Pros: Good overall sound for price ; Pretty powerful bass; Stable and comfortable fit for most ears; Durable and improved ergonomics for inline controller
Cons: Doesn't block ambient noise; Cords get easily tangled
Verdict: Apple's EarPods sprout a better-fitting bulb design, sturdier inline controls, and improved audio quality.
If you buy an iPhone 5 or any current-model iPod, it will come with Apple's new EarPods, which were three years in the making and carry some major design improvements over existing Apple earbuds. And if you have an older Apple device, the $29 EarPods are a worthy upgrade from your current Apple gear. While they can't compete with noise-isolating canalphones, they are an excellent budget choice for general use.
[Editor's Note: This review originally appeared on TechNewsDaily, a sister site to Laptopmag.com.]
Looking like two ships out of "Star Wars," the EarPods have angled ports so the sound shoots directly into your ear canal. Four slots on each ‘pod let air move out of the hard plastic shell when the tiny speaker moves, creating acoustic resonances that boost the bass and widen the overall sound image. The speakers themselves have been redesigned with materials of varying flexibility, making them more efficient than regular earbud speakers.
The oblong earpods fit a little more securely than circular earbuds: Using 3D models of lots of different ears, Apple arrived at a shape that had something in common with most of them. The EarPods are also very lightweight, and despite being made of hard plastic, they didn't cause discomfort even after watching back-to-back episodes of "Breaking Bad." (A colleague noted discomfort after an hour of use, however.) Apple also claims that the pods are more resistant to moisture from sweat than were the previous ‘buds.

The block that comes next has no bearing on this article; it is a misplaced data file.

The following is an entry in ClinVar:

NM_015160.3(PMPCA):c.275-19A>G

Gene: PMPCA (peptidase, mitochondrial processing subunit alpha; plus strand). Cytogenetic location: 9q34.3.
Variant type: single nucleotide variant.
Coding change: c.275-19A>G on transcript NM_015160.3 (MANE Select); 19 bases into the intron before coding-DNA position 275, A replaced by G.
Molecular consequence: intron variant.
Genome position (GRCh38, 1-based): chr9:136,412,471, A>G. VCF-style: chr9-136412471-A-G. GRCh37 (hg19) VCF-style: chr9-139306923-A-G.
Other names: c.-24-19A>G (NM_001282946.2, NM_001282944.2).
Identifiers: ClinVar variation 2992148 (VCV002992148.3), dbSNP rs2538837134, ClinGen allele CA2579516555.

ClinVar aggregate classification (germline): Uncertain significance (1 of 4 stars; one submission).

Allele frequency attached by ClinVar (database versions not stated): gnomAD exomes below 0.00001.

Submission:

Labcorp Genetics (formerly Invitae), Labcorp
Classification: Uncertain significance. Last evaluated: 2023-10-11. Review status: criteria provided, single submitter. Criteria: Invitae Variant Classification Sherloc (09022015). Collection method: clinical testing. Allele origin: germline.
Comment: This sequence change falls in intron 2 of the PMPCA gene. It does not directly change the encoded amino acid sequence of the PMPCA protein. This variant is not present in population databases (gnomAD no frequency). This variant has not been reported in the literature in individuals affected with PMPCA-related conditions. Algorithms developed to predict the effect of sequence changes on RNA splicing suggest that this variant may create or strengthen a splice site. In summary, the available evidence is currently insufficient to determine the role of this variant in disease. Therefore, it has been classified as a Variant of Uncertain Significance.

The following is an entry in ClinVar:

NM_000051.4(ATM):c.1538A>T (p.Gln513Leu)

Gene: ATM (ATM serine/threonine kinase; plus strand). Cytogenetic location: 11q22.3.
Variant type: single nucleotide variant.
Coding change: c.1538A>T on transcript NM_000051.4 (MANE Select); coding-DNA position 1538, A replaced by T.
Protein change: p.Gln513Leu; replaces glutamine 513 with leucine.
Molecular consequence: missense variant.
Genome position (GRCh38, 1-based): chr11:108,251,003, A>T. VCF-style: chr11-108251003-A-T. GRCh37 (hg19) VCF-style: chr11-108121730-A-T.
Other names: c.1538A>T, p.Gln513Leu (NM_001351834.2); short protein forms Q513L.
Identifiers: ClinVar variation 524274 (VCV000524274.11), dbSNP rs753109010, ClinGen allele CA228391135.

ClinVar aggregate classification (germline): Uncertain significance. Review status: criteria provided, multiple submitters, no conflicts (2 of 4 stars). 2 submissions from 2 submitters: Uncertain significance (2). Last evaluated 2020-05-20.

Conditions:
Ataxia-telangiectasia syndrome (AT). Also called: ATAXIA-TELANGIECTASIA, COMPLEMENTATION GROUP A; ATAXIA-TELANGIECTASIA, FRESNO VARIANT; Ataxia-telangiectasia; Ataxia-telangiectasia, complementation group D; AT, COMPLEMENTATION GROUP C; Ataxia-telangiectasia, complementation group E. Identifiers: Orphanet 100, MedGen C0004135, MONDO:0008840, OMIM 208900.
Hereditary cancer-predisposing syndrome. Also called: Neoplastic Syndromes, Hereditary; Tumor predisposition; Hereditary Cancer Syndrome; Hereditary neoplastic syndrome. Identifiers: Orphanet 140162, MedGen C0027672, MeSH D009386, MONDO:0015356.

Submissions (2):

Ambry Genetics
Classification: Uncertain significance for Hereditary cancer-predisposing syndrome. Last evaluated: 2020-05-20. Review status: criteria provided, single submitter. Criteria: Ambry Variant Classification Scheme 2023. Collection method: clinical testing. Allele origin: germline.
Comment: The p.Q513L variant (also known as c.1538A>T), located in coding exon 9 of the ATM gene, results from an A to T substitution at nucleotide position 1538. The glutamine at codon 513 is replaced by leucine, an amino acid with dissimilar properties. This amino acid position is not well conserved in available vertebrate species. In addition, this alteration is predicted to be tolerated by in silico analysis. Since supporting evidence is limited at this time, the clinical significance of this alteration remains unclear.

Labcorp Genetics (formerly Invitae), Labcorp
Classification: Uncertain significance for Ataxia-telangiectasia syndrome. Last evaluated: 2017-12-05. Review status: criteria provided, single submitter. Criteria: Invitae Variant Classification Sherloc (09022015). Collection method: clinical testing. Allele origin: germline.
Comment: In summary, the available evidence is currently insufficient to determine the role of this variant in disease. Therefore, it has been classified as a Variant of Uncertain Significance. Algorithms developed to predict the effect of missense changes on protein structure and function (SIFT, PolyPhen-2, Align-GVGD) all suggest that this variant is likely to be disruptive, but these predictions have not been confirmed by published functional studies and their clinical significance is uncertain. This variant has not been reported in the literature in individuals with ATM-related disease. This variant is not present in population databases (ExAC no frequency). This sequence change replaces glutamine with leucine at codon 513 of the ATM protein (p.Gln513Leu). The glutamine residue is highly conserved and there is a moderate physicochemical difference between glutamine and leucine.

The iPhone version of the EarPods now has a larger inline three-button mic/controller that's noticeably easier to navigate than was the older one, while iPods come with mic-less EarPods. Inline controls remain the same, with buttons or button combinations for play/pause, answer/end call, track skip, volume up and down, and activate Siri.
Arguably the best thing about the EarPods is that they don't have the previous model's rubber edges that disintegrate quickly if you keep them in your pants pocket. Our only complaint about the design is that the wires get just as tangled as before. Weighted cords would be better, but we suppose they would add to the cost.
The EarPods' funky design does let in plenty of ambient noise, but they've got more than enough power to drown out the din indoors or out. In our tests, Bob Marley's "Exodus" and Gotye's "Somebody That I Used To Know" both throbbed with beefy bass, not exaggerated as happens with rapper cans (Beats by Dre, for example), but powerful. Acoustic jazz (John Coltrane's "Blue Train") sounded a little too bass-heavy, as if it were on the "live" setting of a stereo system. But overall sound has much more impact than you'd expect from earbuds, period. And the level of midrange detail is very good for phones at this price.
Voice quality via the mic is virtually indistinguishable from the previous version -- which is to say, pretty good. Note that the inline mic/controller works only with Apple devices; Android users should look elsewhere.
Folks who buy a new iPhone or iPod may find that they don't have to upgrade to better headphones. And if you're simply looking for inexpensive, comfy, durable headphones for any Apple device, the $29 EarPods are a good choice.